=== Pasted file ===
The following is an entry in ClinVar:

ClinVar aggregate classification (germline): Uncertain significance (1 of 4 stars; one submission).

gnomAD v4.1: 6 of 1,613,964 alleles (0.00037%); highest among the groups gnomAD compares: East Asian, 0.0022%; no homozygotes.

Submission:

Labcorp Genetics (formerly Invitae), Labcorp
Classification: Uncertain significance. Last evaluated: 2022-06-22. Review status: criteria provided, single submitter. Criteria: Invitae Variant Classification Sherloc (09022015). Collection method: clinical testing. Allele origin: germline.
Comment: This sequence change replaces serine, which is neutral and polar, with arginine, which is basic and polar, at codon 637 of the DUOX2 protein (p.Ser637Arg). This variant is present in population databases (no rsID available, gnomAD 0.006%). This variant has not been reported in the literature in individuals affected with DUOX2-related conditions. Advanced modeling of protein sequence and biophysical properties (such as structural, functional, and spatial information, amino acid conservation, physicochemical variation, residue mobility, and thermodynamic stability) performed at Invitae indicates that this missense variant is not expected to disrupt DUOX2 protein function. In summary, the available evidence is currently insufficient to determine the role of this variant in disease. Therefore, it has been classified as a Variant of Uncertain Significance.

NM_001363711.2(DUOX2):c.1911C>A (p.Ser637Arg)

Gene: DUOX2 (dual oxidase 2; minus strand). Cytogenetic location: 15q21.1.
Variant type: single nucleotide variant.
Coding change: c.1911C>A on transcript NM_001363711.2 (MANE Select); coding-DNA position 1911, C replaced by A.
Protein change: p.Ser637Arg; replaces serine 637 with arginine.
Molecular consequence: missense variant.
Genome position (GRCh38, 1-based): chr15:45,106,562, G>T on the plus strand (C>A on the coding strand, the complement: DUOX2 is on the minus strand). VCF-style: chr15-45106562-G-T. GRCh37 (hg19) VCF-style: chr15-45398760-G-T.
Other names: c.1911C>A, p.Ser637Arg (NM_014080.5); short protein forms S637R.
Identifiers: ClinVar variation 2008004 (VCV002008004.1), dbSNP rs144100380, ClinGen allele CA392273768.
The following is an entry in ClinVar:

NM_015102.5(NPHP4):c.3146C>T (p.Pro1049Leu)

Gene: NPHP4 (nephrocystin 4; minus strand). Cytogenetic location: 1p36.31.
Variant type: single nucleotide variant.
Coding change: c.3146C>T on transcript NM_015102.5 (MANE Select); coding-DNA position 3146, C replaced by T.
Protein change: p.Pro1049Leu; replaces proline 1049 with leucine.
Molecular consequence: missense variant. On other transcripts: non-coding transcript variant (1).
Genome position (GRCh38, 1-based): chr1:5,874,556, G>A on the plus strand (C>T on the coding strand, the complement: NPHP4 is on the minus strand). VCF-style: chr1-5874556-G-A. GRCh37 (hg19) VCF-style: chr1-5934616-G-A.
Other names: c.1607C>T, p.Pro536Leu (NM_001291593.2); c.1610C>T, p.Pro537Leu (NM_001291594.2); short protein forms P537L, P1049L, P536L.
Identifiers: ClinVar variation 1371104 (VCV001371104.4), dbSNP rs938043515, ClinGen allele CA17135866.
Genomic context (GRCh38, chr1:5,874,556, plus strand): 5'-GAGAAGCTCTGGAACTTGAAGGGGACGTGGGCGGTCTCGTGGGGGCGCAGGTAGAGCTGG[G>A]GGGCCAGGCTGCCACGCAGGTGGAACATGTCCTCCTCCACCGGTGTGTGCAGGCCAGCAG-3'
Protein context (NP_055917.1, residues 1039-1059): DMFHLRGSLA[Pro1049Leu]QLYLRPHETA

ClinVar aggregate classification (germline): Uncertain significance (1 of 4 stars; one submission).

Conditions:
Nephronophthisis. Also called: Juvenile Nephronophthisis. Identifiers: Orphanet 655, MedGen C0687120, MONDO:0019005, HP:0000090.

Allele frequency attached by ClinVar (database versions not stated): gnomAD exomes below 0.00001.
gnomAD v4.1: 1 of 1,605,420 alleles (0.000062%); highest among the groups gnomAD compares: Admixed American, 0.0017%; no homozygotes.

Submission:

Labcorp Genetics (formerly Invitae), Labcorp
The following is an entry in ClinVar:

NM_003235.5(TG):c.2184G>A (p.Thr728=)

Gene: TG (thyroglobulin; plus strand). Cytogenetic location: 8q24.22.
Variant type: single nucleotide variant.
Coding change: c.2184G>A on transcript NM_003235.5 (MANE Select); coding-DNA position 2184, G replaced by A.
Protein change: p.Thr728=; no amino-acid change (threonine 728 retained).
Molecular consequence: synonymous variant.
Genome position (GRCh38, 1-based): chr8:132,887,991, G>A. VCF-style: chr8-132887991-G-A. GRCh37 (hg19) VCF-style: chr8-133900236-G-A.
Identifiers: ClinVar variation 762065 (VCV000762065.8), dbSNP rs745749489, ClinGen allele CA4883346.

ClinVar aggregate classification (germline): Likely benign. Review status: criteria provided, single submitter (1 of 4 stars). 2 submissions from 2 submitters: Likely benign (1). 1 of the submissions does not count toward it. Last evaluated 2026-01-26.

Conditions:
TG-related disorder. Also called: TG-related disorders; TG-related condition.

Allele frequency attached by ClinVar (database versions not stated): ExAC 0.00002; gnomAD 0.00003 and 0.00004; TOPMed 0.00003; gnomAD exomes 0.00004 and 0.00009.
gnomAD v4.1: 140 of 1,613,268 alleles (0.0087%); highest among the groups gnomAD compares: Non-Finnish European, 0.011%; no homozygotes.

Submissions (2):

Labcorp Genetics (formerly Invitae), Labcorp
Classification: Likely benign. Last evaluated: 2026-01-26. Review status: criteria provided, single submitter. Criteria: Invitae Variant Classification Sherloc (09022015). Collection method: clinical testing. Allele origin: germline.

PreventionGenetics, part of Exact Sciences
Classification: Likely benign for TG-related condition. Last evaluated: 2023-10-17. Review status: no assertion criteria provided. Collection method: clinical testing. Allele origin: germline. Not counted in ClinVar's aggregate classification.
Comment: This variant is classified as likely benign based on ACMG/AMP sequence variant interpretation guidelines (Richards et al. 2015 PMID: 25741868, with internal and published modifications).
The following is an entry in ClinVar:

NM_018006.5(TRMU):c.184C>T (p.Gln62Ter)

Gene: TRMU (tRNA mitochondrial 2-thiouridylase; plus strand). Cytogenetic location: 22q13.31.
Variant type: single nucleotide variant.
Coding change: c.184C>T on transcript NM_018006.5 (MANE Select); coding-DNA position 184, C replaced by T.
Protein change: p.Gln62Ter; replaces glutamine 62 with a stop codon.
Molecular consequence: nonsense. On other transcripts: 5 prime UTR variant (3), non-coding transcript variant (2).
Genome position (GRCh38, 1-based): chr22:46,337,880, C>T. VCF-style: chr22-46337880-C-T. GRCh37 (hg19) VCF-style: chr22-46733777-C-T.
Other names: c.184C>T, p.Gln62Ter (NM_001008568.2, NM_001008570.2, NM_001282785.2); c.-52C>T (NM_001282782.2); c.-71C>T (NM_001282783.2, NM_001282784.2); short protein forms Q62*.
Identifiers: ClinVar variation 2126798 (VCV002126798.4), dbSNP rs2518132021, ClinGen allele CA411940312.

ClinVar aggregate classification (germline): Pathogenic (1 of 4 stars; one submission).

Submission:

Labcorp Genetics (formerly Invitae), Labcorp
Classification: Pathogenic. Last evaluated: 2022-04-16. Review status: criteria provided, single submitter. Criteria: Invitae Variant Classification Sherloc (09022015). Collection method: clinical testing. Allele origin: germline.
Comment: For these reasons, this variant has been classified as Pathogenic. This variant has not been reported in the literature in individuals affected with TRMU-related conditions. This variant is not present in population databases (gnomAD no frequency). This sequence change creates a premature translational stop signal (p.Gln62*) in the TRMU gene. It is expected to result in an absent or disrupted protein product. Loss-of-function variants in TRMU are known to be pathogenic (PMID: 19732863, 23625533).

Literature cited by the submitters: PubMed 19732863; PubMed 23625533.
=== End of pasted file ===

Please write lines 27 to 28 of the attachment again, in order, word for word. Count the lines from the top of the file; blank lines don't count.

Genomic context (GRCh38, chr1:5,874,556, plus strand): 5'-GAGAAGCTCTGGAACTTGAAGGGGACGTGGGCGGTCTCGTGGGGGCGCAGGTAGAGCTGG[G>A]GGGCCAGGCTGCCACGCAGGTGGAACATGTCCTCCTCCACCGGTGTGTGCAGGCCAGCAG-3'
Protein context (NP_055917.1, residues 1039-1059): DMFHLRGSLA[Pro1049Leu]QLYLRPHETA